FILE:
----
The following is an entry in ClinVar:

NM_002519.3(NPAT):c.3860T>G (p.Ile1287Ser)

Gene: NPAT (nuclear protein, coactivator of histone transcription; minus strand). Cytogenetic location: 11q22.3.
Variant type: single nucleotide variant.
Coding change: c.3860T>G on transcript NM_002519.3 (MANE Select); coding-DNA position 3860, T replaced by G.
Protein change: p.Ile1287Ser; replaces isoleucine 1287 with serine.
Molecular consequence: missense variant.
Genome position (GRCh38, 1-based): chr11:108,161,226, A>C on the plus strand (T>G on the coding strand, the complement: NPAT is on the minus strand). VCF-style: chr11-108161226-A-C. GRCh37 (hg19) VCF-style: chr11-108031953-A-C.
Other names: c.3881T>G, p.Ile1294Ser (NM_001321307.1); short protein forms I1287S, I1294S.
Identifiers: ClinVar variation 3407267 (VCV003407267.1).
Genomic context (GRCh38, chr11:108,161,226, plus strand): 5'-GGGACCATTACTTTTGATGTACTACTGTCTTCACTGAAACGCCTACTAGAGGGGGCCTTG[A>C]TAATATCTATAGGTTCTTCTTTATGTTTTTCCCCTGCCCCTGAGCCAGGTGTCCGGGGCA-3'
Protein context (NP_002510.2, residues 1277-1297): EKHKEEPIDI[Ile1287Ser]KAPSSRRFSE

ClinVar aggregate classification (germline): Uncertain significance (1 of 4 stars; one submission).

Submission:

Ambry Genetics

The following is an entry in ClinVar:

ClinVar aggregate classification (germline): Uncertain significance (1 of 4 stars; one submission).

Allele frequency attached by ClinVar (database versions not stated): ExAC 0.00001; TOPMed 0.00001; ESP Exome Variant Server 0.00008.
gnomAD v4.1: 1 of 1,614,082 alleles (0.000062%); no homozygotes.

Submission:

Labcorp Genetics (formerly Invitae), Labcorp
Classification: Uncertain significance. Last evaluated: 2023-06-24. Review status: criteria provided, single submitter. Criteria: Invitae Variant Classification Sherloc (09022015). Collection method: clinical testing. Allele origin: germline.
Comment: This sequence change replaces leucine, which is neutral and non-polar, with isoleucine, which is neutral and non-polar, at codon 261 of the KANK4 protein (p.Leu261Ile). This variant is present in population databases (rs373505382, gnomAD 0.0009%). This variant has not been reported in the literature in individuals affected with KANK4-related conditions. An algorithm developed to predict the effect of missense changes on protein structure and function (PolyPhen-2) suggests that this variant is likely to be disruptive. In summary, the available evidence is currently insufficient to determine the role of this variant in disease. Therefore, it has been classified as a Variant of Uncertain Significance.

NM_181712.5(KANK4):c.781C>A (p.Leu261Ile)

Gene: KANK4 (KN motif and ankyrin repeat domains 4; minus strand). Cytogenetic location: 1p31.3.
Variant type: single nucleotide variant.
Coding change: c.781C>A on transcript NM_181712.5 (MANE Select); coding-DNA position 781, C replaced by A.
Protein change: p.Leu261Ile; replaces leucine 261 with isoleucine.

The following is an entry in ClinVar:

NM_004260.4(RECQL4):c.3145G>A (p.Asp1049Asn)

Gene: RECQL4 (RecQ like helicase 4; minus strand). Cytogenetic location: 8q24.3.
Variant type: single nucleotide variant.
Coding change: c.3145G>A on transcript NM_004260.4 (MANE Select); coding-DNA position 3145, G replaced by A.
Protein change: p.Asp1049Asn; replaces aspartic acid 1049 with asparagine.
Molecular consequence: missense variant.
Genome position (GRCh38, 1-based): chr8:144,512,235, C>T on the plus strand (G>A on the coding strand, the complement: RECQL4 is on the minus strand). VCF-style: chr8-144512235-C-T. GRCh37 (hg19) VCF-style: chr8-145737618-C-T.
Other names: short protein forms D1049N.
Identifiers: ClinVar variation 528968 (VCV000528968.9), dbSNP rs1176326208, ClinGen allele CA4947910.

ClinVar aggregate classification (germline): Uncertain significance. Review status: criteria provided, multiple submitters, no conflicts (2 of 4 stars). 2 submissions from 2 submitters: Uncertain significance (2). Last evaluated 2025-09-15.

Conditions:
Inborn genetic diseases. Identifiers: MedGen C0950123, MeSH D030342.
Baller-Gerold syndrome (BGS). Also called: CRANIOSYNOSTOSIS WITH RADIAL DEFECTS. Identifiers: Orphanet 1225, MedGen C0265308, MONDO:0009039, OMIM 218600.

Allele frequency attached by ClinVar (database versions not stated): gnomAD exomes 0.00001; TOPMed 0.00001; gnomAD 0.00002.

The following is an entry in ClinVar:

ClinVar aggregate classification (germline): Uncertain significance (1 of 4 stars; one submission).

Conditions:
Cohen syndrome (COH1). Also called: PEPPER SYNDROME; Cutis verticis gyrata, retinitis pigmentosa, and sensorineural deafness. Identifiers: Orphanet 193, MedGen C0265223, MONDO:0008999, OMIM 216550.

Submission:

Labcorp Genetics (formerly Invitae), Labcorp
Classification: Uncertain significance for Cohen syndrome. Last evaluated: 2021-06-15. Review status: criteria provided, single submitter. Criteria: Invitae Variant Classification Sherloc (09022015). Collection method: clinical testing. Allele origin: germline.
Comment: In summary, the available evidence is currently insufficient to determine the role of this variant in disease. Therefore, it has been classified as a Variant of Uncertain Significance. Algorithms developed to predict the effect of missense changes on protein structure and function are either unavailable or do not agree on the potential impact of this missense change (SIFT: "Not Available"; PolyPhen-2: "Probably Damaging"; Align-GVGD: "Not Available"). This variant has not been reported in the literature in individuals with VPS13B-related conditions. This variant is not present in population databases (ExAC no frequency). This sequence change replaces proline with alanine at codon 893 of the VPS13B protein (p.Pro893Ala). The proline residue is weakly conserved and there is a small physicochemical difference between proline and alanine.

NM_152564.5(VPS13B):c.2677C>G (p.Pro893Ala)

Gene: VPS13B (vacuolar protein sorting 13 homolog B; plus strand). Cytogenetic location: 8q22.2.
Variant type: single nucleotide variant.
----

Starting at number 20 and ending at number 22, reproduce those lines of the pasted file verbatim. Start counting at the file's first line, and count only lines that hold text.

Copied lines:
Submission:

Labcorp Genetics (formerly Invitae), Labcorp
Classification: Uncertain significance. Last evaluated: 2023-06-24. Review status: criteria provided, single submitter. Criteria: Invitae Variant Classification Sherloc (09022015). Collection method: clinical testing. Allele origin: germline.